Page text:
Windows 8.1 is definitely an evolution and - despite the fixes that make big-screen mouse and keyboard users happier - an evolution towards the touch and tablet future. What Windows 8.1 really needs now are the new PCs to make it shine.
Start button is back
Better SkyDrive integration
More ways to personalise your PC
May take a while to get used to
Touch apps for Office yet to come
Not all sites support IE 11 yet
Hard to see progress of background updates for Windows Store apps and SkyDrive
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Original review follows...
From Facebook to the full-featured Mail app and modern Outlook, a "peek" bar in the modern version of Internet Explorer 11 and the new Windows Scan app, you get all of the Windows 8.1 extras that were teased in early 2013.
We are still waiting for the proper touch versions of the Office apps but that's the way things work in Microsoft's new 'continuous development' world. And of course, you get the interface changes and SkyDrive integration we saw in the Windows 8.1 Preview.
The Start button is back and you can use the same image for your Start screen as your desktop background.
SkyDrive is built in to sync files - on both Windows 8.1 and Windows 8.1 RT - as well as settings and the layout for your Start screen and desktop taskbar.
But Microsoft's second bite at the convergence of PCs and tablets doesn't back away from what we still want to call Metro; in fact, there are more built-in modern apps than in Windows 8, more settings you can change without jumping to the desktop and more options for how you position modern apps on screen.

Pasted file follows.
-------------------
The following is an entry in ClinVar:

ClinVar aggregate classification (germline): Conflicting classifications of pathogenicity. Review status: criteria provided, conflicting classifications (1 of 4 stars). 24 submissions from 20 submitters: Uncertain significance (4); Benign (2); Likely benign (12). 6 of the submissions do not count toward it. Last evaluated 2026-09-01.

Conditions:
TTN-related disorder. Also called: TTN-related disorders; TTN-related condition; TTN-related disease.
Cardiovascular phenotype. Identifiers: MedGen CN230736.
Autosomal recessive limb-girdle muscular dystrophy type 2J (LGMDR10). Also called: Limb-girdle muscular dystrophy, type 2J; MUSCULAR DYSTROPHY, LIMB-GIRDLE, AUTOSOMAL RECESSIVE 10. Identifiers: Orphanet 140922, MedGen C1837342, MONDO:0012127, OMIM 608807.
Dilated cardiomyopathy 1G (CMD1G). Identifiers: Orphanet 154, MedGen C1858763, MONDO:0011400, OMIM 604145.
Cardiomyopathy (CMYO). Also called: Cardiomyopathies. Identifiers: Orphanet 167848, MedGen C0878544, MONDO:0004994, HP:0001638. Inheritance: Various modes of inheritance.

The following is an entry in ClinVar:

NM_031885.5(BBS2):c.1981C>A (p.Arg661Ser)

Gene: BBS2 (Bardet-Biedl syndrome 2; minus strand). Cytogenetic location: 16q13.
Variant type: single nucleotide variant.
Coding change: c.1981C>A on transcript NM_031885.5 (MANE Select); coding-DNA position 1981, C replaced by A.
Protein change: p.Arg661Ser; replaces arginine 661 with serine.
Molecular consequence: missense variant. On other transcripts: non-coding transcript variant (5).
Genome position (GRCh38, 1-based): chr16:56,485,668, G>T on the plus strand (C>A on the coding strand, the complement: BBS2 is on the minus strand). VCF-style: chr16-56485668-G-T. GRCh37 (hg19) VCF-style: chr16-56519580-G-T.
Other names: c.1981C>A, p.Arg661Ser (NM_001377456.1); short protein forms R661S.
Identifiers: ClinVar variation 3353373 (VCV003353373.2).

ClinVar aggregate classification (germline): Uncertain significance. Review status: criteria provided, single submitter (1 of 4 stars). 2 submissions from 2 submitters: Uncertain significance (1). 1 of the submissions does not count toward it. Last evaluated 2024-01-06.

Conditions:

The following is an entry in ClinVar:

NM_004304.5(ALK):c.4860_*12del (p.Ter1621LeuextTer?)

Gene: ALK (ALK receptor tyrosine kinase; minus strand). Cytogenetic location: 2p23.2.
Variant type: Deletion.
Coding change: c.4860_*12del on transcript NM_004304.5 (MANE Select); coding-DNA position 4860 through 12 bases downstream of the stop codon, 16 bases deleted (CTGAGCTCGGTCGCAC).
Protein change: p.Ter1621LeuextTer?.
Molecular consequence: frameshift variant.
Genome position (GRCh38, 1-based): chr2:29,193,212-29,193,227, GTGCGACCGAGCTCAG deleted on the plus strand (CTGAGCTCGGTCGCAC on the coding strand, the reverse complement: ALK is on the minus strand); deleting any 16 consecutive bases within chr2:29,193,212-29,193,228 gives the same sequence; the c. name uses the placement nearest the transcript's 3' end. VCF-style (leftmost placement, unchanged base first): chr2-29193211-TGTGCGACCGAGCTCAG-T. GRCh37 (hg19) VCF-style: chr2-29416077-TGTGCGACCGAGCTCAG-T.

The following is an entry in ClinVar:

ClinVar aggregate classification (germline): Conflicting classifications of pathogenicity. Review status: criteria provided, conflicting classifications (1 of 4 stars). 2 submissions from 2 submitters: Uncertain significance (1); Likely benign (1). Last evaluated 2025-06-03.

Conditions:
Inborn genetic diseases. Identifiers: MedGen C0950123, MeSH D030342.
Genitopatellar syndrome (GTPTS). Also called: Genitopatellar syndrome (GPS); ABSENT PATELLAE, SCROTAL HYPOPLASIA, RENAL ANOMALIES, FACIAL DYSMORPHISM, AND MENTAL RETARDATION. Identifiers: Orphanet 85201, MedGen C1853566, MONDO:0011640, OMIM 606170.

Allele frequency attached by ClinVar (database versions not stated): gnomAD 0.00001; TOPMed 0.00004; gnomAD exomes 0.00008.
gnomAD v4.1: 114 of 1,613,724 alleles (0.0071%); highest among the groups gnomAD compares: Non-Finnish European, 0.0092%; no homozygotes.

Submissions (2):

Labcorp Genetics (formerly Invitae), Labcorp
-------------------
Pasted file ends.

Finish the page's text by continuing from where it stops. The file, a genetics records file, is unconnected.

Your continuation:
The question is how well these two platforms sit together, and how much of an improvement - if any - Microsoft has been able to deliver in a year.
Installing Windows 8.1
If you already have Windows 8, upgrading to Windows 8.1 is very simple. It will be the first app you see every time you open the Windows Store and the installation happens very quickly.
You don't have to reinstall your desktop applications or your Windows Store apps, and all your files are still there (as are libraries and the icons pinned to your taskbar).
If you sign in with a Microsoft account you haven't used before, you might have to use a code that Microsoft emails or texts to you (if you've set that up in the past) to confirm it's you; that works like trusting a PC in Windows 8 but you don't have to do it as a separate step.
If you have Windows 7 (or earlier versions), you have to install Windows 8 (the same process as when Windows 8 first came out) and then upgrade to Windows 8.1.
If you've been trying the Windows 8.1 Preview, you can't upgrade directly to the RTM version (which Microsoft warned people about all along).
If you can't revert to Windows 8, you still do the update from the Windows Store and your files will stay on the system, but you'll have to reinstall your desktop programs.
If you've already upgraded another PC using the same Microsoft account, you'll see tiles for the Windows Store apps you have installed on that other PC (marked with a little download icon); tap on them to install the apps.
Joe Osborne also contributed to this review
Current page: Introduction and installationNext Page Windows 8.1 Start screen and lock screen
Mary (Twitter, Google+, website) started her career at Future Publishing, saw the AOL meltdown first hand the first time around when she ran the AOL UK computing channel, and she's been a freelance tech writer for over a decade. She's used every version of Windows and Office released, and every smartphone too, but she's still looking for the perfect tablet. Yes, she really does have USB earrings.